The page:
Electronic Medical Records (EMR) have been receiving a good deal of attention of late. And it is no wonder. Amongst the challenges present in healthcare, both in the U.S.A. and globally, the fact that medical records largely consist of paper files certainly gives us pause. But what, exactly, are the goals of the much talked about EMR initiatives? And, are the approaches being discussed likely to meet those goals? Further, why am I writing about this issue on a blog that is about taxonomies, content management, and so on? Let us look at this a bit more carefully, as I think the connection to taxonomies and the like will become quite clear.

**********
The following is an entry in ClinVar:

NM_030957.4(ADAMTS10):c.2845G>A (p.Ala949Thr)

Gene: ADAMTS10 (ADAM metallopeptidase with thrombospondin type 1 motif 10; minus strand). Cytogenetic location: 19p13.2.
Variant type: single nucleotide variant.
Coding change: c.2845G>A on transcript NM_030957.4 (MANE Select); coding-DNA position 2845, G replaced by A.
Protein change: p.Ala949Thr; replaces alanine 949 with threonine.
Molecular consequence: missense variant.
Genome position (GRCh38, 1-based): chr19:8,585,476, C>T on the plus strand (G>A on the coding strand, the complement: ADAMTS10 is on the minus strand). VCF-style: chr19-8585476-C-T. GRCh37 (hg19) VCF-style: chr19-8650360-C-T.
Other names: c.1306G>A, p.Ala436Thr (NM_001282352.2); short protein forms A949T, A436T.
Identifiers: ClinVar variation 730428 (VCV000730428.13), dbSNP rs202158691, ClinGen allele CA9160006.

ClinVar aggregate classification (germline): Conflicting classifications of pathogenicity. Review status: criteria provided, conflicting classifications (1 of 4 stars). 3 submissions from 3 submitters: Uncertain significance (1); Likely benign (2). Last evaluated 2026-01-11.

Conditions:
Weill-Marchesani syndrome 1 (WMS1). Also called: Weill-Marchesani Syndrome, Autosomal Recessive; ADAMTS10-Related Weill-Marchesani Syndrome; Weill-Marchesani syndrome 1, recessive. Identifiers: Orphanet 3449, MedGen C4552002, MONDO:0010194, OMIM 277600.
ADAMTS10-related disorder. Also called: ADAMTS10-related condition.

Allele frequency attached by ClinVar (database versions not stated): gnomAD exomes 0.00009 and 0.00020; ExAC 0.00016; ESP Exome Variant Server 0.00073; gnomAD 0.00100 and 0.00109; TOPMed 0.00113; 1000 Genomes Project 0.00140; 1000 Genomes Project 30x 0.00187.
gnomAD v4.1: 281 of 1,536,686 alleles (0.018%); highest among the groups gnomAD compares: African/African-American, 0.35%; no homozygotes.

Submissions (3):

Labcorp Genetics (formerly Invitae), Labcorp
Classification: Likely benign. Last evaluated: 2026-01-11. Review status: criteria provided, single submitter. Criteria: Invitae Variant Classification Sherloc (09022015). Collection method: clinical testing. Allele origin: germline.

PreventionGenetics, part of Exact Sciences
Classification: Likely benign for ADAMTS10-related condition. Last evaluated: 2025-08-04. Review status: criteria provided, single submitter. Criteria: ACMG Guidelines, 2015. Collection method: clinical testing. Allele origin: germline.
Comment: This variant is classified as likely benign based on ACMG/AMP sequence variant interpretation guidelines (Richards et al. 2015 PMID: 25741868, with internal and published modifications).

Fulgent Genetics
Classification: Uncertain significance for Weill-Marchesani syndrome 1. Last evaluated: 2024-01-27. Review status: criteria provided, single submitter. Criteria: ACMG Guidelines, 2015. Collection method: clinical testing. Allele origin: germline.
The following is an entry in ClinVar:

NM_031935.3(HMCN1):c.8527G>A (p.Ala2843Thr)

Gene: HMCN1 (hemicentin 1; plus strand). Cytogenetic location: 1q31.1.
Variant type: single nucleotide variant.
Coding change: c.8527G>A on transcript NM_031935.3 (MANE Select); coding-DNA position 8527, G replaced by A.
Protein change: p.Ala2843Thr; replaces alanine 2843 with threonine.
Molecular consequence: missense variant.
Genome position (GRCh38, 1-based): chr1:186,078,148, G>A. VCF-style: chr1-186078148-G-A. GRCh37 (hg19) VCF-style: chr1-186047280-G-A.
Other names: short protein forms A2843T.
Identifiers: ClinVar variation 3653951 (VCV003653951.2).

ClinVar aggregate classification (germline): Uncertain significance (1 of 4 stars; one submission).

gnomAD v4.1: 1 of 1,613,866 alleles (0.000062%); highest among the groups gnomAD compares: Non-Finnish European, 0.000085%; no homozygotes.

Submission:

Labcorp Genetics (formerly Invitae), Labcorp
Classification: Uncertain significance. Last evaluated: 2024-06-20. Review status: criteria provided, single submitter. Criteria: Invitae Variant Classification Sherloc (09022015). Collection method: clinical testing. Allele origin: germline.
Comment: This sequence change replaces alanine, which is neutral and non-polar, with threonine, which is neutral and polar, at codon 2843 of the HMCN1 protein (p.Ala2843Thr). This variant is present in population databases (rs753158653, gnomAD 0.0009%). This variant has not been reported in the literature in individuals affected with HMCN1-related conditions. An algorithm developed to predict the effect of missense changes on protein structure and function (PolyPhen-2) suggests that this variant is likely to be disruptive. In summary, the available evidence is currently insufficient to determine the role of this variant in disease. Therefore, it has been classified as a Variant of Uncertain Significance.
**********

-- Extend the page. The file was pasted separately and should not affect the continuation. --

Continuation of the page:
A quick survey through the news tells us that the efforts around EMR are anything but trivial. Indeed, the EMR efforts in Great Britain have been anything but smooth sailing. Their efforts, that have only targeted 30,000 physicians in 300 state run hospitals, have ended up coming in at six times the original cost estimate, and have delivered results that are, according to Public Accounts Chairman Edward Leigh “…late or, when deployed, do not meet expectations of clinical staff.” Given that our country faces a considerably greater diversity of hospital systems, owing to the private-sector nature of healthcare in the U.S.A., and a significantly larger number of hospitals and physicians, it would seem like the efforts are doomed to failure. Continue reading